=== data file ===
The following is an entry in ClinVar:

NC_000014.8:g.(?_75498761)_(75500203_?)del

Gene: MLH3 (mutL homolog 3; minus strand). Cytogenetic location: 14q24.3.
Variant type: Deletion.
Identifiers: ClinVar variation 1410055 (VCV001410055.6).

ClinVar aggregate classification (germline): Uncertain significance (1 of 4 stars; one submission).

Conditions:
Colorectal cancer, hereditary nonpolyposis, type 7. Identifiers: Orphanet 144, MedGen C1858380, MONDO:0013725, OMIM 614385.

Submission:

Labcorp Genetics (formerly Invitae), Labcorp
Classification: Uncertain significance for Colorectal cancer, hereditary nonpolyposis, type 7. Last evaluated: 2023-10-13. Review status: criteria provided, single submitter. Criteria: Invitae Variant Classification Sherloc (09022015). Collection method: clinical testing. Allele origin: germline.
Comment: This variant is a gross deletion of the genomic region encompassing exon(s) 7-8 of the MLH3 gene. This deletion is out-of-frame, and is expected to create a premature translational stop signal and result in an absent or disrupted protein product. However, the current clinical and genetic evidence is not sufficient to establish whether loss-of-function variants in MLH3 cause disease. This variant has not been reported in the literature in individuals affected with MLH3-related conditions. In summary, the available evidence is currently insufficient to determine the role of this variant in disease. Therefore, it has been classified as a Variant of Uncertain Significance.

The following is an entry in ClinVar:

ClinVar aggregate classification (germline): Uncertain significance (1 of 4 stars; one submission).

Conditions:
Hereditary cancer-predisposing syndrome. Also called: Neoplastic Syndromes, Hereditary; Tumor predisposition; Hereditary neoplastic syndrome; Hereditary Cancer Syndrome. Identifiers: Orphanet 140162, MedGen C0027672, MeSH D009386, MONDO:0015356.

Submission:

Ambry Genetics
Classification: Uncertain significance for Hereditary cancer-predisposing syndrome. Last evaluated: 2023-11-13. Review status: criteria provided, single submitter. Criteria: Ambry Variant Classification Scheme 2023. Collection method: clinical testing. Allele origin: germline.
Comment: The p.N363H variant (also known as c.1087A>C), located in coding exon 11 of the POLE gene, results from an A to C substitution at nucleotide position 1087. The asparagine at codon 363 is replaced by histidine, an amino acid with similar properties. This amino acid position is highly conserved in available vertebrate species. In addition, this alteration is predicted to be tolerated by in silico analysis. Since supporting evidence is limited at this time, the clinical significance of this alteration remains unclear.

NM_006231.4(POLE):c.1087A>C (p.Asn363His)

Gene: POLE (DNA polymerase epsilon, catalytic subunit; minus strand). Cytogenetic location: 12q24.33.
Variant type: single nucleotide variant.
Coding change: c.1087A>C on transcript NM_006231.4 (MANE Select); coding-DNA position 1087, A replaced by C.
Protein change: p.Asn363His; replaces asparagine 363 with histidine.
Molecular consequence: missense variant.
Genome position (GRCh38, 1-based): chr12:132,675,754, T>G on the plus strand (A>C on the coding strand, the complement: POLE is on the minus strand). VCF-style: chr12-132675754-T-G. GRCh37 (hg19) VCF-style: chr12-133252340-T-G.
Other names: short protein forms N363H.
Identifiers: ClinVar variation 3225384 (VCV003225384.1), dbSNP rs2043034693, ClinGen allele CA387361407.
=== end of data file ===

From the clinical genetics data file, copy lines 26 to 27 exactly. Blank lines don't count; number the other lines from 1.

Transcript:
Molecular consequence: missense variant.
Genome position (GRCh38, 1-based): chr12:132,675,754, T>G on the plus strand (A>C on the coding strand, the complement: POLE is on the minus strand). VCF-style: chr12-132675754-T-G. GRCh37 (hg19) VCF-style: chr12-133252340-T-G.